We sat for a while in the Embassy. I was so nervous that my right leg was jittering, bouncing up and down involuntarily. After some minutes, we left the Embassy. The man in the white car was still there. He rolled behind us on the street slowly, ominously. 

Mixed drinks and burgers to calm our nerves

We decided to walk to an expensive hotel called The Strand. There, we ordered mixed drinks and burgers to calm our nerves. For some reason, we also felt that they might not come in there. And they didn’t.

After feeling calmer, we walked back out, looking around. We no longer saw the white car. Where was he? Why did he drive off? Were others following? We walked the wrong way down one-way streets and traipsed through stores to exit the back side, trying to make certain that we were no longer being followed.

“Surely they’re on to us!”

The next day, Paula left. However, her phone call from Singapore several hours later. We thought the hotel phones might be bugged. Therefore, we had created a sort of “code” so that Paula could impart what had happened. And what she said left us in shock. The airport officials, who had her name on a list, had searched her belongings. They confiscated all her film, books and cassettes. Luckily, she was allowed to go.

We were to leave by plane the following day.

But we thought, “If the Burmese military identified her, surely they’re on to us!”

Hiding our rolls of film

I wanted to leave Burma with at least a few rolls of our film. I purchased 10 rolls of film. Then, I shot one or two pictures in each before rewinding the film. I then placed these rolls in my lead-lined bag as a decoy. Lisa and I hid the rest of the film in every crevice of our backpacks, including dirty socks, aspirin bottles, shirts, shoes, artwork. I even jammed a roll in each of my shoes, which caused great pain as the day wore on. One of the rolls in my shoe contained this photo of Aung San Suu Kyi.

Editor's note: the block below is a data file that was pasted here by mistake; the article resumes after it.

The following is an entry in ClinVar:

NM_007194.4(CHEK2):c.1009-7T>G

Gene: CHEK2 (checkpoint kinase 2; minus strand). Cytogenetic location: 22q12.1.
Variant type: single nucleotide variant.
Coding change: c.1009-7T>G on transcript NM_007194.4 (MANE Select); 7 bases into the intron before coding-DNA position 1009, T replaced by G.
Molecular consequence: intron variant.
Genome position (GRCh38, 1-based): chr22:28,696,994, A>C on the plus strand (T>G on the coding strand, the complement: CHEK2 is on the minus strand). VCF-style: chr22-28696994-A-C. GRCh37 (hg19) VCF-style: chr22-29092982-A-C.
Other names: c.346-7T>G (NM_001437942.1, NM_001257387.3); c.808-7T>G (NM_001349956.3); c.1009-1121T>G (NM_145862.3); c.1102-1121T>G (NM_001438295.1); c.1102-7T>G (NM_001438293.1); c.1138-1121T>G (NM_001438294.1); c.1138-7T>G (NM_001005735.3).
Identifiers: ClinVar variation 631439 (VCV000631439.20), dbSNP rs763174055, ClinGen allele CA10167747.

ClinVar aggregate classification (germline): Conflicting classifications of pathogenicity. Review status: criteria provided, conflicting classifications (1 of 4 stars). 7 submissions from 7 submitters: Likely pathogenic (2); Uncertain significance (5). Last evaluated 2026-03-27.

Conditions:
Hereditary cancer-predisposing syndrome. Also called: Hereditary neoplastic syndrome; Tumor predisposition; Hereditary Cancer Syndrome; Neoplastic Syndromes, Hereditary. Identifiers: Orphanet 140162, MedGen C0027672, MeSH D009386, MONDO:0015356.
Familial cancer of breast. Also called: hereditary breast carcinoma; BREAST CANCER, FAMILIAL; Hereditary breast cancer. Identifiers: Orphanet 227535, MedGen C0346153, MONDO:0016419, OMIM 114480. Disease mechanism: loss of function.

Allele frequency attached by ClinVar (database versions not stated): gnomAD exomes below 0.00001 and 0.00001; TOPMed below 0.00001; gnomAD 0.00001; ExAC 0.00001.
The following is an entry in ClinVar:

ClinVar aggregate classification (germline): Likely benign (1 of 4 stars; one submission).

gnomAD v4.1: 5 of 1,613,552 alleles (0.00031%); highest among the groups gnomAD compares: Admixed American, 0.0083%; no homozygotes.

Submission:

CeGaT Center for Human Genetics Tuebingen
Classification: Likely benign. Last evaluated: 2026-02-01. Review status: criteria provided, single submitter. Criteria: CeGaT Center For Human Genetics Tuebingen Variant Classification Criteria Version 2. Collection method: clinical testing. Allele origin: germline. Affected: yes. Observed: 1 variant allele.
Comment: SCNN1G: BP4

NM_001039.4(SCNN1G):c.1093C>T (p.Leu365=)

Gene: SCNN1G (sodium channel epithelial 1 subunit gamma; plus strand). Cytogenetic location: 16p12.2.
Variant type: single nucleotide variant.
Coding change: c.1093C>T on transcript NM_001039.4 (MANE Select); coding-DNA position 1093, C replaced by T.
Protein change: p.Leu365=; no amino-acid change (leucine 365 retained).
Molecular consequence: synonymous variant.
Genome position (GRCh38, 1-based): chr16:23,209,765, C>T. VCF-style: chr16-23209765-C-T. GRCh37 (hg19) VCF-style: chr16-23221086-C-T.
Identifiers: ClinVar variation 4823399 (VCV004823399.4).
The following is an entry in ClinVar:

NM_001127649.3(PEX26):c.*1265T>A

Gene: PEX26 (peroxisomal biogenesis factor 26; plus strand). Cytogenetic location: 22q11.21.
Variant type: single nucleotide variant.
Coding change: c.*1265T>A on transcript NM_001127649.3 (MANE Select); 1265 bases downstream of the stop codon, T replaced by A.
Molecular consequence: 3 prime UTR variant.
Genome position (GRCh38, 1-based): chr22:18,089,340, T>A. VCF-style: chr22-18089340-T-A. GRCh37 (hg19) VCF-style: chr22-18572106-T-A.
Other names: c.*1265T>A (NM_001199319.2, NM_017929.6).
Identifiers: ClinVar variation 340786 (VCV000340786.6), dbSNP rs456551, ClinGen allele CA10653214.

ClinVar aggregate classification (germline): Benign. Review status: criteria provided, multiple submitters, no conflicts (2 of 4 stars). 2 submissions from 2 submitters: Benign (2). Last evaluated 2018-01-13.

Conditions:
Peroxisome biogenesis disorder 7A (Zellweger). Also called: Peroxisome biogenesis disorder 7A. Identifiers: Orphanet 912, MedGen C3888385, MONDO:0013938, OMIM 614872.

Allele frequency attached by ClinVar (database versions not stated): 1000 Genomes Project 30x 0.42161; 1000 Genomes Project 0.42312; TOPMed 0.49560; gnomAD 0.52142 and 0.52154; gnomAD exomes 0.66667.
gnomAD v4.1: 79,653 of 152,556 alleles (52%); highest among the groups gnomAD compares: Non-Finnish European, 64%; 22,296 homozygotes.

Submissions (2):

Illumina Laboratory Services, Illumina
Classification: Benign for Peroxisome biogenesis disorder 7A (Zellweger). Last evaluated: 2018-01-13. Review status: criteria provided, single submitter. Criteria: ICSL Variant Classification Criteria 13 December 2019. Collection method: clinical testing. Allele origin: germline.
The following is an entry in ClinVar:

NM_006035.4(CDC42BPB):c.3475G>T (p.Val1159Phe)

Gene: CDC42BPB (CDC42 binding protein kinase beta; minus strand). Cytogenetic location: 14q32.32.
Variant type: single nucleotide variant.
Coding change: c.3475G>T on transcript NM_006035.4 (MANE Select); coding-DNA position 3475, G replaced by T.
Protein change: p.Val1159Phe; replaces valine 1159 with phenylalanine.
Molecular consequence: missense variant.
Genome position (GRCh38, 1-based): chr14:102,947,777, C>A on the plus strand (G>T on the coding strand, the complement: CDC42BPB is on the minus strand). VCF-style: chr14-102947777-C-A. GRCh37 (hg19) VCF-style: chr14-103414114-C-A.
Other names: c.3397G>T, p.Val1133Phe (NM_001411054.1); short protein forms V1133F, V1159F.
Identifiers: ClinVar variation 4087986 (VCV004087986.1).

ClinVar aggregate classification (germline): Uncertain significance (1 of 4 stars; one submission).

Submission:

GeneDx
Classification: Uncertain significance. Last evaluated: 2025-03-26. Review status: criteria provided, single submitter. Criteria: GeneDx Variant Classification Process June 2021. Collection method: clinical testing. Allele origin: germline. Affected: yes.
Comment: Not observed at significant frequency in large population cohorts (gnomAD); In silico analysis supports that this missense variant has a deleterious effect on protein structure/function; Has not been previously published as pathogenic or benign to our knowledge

“What if they get really upset that we’re hiding this?” Lisa asked. But still we did it. We had nothing of value, nothing inflammatory, and felt odd to hide such innocuous photos from the military. I locked my backpack several different ways and hoped for the best.

Our nervous wait at the airport

Still completely dark, we arrived early that morning at the dimly-lit airport. We checked our luggage in and sat nervously in the waiting room for two hours watching Bon Jovi videos play on their large screen. We couldn’t relax until the plane had lifted off the ground. This was one of the most beautiful sounds I’ve ever heard.

“You have no idea how happy we are to be in India!” I exclaimed to the Indian immigration official.

A short window of time that we could have met her

A month after we left Myanmar, the military prevented Aung San Suu Kyi from going to an NLD youth rally only 30 km from Yangon. Aung San Suu Kyi remained in her car for about 11 days — the fourth such stand-off in the last 10 years — before finally being forced to return to her house. The military then raided the NLD headquarters, carting away documents. We had somehow met her in this small window of time. 

You may find out more about my 2000 trip to Burma and India here.